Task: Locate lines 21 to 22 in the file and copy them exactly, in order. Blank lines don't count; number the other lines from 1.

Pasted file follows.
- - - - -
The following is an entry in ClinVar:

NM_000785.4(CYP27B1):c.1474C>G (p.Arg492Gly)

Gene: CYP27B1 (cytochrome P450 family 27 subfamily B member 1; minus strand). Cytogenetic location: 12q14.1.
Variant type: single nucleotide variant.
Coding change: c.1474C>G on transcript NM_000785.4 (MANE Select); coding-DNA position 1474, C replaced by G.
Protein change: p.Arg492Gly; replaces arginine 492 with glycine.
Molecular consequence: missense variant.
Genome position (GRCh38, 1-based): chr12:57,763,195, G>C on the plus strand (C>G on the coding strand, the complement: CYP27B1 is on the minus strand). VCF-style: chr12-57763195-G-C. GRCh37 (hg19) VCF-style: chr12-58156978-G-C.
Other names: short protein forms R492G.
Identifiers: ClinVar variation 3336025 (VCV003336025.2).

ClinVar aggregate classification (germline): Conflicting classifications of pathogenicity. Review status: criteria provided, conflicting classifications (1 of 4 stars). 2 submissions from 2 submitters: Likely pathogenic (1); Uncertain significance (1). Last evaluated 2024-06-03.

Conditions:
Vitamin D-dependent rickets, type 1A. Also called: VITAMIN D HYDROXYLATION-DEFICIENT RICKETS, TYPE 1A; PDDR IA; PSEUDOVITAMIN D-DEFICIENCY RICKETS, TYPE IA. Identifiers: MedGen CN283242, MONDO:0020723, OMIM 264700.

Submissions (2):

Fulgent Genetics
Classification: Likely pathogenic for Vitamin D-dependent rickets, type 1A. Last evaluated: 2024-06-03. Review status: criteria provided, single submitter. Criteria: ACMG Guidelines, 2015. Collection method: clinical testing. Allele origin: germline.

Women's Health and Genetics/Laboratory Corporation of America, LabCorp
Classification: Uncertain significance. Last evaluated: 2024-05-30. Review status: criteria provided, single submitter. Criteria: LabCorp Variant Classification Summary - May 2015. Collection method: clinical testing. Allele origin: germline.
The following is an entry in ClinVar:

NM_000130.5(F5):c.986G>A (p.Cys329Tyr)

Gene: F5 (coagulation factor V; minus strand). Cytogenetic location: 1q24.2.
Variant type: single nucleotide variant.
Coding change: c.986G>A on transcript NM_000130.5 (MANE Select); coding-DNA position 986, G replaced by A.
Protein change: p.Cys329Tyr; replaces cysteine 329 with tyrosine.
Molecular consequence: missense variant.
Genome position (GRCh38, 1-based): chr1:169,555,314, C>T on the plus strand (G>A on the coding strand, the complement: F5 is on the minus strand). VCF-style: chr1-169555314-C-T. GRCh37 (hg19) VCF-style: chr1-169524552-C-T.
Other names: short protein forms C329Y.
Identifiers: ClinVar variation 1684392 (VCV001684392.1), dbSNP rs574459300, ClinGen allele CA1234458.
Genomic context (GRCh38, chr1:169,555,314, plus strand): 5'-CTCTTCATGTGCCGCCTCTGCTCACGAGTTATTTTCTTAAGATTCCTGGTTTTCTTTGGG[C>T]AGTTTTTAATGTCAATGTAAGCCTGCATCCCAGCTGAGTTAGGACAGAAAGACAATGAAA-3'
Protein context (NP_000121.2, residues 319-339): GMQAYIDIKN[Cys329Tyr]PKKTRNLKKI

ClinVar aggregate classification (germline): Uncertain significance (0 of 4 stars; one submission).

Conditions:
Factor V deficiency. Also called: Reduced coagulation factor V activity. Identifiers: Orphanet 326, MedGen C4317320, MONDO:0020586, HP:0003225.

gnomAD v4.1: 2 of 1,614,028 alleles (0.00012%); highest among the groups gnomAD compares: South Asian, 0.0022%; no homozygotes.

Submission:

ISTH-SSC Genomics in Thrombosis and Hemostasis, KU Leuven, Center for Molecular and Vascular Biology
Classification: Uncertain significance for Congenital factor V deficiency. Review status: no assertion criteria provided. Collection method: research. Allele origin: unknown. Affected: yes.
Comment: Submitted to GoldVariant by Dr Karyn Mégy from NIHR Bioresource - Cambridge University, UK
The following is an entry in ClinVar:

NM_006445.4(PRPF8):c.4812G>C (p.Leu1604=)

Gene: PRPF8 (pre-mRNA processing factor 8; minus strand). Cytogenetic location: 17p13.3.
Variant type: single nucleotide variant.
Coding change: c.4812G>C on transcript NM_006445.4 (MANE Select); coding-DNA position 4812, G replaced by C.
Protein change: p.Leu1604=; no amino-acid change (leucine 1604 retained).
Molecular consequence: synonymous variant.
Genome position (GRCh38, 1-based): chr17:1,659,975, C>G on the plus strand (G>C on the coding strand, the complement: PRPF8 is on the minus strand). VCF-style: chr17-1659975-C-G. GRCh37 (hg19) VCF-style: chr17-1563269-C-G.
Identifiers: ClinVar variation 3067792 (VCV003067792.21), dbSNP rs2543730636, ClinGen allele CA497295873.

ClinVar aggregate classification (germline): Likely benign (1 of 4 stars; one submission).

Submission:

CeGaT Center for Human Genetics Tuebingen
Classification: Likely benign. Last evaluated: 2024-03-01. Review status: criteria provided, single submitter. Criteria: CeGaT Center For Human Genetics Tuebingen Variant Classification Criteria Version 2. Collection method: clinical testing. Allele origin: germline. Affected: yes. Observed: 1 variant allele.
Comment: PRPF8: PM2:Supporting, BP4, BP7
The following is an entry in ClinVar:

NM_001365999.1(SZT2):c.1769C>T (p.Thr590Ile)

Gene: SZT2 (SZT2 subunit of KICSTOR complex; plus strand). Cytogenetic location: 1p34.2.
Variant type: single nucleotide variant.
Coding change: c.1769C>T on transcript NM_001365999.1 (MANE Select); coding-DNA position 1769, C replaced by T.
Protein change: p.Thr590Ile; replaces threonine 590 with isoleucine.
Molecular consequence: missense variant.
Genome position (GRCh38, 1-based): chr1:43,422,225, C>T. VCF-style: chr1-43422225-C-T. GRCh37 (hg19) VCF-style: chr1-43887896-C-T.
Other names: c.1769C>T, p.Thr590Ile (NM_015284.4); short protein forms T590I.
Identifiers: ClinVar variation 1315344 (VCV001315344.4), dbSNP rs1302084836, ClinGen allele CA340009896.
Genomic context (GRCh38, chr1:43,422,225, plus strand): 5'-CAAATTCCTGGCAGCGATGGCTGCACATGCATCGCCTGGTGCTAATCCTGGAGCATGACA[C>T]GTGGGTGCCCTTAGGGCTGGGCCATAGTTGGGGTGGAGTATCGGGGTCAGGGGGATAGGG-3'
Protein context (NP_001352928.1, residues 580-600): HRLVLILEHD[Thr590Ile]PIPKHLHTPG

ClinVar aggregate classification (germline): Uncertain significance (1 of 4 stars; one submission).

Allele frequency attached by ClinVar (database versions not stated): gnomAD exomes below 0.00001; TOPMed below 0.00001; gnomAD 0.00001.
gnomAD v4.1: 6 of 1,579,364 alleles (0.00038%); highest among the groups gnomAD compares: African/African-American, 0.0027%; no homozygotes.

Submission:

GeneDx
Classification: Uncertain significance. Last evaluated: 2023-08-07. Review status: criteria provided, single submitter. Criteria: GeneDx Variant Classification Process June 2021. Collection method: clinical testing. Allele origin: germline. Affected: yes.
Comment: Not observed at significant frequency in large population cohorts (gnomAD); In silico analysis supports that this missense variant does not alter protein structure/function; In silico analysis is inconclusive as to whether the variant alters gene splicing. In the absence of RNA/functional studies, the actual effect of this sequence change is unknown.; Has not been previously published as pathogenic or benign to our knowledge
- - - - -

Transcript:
Gene: F5 (coagulation factor V; minus strand). Cytogenetic location: 1q24.2.
Variant type: single nucleotide variant.